Exploitation at Yellow Tree and Weis Sites
Around the Twin Cities, a struggle is brewing between construction workers and contractors. Maybe you've seen the banner holders, working on behalf of a local Trades union, outside of Yellow Tree sites. Maybe you've seen the Painters Union, IUPAT, picketing at the Weis construction site near the U of M. Maybe you've seen the posters that Carpenters rank and file members and our fellow workers in the Solidarity Network have been putting up around South Minneapolis. The struggle is starting to bubble, and we need to turn up the heat.
At the center of this conflict are two construction subcontractors- Painting America and Absolute Drywall, both of which have a history of misclassifying workers as independent contractors in order to skirt labor law. Painting America was cited for this by the Department of Labor. Absolute Drywall's rap sheet includes misclassification of workers, child labor, and over $10,000 in wage theft. Now, they are both active on job sites in the Twin Cities. Both companies have been spotted working at job sites by Yellow Tree, a non-union contractor. Painting America has been seen at union contractor Weis's job sites.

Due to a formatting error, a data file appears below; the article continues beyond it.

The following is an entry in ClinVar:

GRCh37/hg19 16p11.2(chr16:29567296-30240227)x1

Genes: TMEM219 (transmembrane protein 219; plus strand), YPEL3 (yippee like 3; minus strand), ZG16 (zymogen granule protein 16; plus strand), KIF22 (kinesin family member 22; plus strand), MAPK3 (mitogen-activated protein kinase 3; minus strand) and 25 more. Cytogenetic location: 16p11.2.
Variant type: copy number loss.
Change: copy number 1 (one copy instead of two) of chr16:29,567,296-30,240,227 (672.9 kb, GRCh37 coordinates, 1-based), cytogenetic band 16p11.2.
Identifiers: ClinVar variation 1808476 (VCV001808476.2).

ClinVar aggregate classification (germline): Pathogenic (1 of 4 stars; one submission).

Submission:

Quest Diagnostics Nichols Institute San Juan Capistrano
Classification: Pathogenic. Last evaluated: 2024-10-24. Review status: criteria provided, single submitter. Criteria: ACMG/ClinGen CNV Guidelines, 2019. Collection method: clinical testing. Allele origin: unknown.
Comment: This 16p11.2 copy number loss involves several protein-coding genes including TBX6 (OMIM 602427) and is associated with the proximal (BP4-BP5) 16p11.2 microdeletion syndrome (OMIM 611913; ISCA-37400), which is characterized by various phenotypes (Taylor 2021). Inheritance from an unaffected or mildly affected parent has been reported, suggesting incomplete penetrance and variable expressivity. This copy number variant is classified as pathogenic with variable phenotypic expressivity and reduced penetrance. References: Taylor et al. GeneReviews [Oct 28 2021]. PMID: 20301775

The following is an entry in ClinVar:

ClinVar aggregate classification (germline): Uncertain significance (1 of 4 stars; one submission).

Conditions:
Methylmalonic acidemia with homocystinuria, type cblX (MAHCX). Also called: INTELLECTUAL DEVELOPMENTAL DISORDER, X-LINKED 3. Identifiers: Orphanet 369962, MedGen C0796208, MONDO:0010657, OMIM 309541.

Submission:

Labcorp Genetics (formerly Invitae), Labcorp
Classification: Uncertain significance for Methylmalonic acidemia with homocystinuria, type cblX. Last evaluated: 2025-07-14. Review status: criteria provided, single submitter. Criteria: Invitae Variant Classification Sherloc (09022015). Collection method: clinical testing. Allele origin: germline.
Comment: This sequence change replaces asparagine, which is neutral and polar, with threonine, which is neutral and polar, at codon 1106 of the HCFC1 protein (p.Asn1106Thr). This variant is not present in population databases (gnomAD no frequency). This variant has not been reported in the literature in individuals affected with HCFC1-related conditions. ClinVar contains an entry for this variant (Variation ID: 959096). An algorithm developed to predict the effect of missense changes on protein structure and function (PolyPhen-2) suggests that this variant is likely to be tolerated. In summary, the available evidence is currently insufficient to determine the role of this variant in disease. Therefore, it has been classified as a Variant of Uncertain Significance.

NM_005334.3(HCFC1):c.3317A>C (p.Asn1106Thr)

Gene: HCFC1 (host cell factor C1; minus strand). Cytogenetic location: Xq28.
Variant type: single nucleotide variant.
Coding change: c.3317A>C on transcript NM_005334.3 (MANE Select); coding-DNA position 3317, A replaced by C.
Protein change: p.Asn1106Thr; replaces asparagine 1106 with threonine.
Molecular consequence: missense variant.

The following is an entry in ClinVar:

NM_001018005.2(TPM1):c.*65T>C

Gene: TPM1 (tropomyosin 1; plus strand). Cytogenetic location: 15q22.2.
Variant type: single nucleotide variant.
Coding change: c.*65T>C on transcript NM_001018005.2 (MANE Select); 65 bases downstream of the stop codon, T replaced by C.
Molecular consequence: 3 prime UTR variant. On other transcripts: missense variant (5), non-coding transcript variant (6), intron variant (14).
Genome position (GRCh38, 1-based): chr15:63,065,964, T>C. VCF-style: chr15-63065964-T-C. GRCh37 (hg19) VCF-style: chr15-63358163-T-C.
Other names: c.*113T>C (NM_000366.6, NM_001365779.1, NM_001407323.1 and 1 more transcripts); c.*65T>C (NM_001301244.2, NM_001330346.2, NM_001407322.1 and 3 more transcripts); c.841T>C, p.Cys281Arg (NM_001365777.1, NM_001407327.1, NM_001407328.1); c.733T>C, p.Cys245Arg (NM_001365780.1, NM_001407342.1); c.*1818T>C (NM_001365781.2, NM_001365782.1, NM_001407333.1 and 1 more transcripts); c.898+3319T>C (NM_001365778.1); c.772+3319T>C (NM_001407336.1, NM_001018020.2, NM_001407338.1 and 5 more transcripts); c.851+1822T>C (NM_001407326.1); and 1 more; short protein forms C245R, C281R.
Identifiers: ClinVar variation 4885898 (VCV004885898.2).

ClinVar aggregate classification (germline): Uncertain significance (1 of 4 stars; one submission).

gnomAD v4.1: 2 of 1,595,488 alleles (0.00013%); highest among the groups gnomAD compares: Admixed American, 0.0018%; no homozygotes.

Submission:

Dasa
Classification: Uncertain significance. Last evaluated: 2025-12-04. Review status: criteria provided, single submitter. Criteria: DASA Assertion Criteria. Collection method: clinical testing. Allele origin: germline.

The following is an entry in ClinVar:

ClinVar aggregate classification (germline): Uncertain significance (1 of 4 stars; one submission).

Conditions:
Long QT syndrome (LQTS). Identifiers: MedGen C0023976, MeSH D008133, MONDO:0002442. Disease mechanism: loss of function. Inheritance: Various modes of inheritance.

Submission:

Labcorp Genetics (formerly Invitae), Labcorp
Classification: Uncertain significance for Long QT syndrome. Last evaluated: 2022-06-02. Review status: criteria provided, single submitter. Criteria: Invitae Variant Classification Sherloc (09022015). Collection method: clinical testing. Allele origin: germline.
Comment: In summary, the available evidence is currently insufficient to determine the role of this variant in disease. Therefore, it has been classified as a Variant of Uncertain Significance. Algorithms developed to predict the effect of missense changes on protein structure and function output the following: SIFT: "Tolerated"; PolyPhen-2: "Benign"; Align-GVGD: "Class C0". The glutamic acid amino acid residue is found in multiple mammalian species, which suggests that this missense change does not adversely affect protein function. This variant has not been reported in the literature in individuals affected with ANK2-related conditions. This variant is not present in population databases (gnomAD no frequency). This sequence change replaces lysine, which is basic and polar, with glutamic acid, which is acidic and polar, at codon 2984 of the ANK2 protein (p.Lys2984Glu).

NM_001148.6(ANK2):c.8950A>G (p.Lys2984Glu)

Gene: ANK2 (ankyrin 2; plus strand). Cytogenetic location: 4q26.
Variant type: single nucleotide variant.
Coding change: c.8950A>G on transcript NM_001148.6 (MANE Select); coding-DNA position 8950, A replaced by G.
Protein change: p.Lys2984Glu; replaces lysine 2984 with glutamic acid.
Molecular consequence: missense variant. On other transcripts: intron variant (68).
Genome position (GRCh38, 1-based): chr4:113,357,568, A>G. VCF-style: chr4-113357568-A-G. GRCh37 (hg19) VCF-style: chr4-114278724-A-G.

These subcontractors run on a model of exploiting vulnerable workers, especially undocumented workers. By misclassifying workers, these subs are skipping out on payroll taxes and benefits their workers are owed, including unemployment benefits. It also allows them avoid overtime pay and minimum wage laws. A substantial minority (estimates range between 10-35%) of contractors in construction misclassify their employees, and this allows them to bid low and take contracts that otherwise would go to companies which are obeying the basic wage and tax laws. This is a major way that non-union subcontractors undercut worker power in the industry, trying to trap workers in a race to the bottom.